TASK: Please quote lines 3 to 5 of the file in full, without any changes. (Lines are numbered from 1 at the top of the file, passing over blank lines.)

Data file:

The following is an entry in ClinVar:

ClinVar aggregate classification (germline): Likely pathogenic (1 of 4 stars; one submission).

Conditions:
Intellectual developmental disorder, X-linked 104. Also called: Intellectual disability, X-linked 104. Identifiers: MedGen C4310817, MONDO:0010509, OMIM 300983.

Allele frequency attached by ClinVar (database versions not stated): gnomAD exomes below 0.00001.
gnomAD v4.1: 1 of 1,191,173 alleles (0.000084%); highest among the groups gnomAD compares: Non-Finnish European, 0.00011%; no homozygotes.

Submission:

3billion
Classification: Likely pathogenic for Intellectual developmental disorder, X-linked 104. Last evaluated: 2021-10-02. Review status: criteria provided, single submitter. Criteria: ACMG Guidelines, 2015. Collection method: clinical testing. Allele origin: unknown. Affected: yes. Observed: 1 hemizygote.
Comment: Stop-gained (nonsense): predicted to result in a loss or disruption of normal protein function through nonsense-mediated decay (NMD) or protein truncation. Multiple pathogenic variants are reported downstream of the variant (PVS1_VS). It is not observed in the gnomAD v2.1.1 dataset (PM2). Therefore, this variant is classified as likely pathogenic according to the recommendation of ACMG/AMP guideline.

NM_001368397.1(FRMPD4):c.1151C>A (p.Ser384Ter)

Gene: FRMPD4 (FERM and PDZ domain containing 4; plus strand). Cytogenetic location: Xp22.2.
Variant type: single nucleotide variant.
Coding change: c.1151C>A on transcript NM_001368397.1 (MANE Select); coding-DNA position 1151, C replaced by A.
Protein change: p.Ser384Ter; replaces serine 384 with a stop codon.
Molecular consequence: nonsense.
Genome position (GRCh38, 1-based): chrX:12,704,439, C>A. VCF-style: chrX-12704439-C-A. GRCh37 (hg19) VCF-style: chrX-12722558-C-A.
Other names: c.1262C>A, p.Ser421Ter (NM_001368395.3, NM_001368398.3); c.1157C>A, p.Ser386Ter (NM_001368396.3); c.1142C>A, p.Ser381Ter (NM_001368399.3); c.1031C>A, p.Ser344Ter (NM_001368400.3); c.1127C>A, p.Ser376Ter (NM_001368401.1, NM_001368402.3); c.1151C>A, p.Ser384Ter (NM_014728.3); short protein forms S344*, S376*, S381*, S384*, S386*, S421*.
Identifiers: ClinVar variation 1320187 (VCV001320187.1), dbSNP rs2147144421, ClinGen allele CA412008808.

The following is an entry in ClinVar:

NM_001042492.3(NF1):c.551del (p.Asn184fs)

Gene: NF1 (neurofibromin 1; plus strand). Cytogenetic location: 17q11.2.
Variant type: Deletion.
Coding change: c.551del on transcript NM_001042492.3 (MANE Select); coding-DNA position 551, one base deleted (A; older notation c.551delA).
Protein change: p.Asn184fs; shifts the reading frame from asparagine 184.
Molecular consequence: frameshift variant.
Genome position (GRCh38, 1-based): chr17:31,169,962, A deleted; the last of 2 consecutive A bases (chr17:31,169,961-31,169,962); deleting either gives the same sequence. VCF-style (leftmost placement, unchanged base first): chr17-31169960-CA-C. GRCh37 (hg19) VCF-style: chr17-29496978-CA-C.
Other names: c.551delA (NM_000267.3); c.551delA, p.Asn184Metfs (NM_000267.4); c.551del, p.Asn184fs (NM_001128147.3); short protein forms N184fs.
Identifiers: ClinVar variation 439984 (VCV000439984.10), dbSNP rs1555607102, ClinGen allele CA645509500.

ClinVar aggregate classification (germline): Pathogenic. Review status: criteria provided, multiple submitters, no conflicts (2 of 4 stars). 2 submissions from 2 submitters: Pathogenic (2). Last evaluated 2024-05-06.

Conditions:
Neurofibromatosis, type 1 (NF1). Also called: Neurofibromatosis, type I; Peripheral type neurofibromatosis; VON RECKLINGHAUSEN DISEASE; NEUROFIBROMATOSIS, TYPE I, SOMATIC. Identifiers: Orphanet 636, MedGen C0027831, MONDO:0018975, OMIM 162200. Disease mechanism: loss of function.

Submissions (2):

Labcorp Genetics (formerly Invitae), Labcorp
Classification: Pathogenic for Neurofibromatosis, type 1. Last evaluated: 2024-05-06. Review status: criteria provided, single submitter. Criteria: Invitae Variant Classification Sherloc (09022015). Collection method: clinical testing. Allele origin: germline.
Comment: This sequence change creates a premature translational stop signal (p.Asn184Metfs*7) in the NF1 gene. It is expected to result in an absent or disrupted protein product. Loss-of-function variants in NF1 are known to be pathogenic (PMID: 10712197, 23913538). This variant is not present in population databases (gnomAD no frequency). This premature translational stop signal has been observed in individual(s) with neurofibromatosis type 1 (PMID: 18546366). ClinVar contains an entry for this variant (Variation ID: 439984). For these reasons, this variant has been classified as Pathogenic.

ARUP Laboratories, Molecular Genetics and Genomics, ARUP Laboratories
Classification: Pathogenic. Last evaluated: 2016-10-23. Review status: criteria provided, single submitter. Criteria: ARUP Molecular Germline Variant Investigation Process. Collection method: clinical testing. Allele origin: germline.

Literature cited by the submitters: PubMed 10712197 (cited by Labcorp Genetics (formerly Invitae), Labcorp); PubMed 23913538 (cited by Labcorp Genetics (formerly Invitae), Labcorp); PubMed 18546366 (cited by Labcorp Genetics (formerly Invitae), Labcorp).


Conditions:
Intellectual developmental disorder, X-linked 104. Also called: Intellectual disability, X-linked 104. Identifiers: MedGen C4310817, MONDO:0010509, OMIM 300983.

Allele frequency attached by ClinVar (database versions not stated): gnomAD exomes below 0.00001.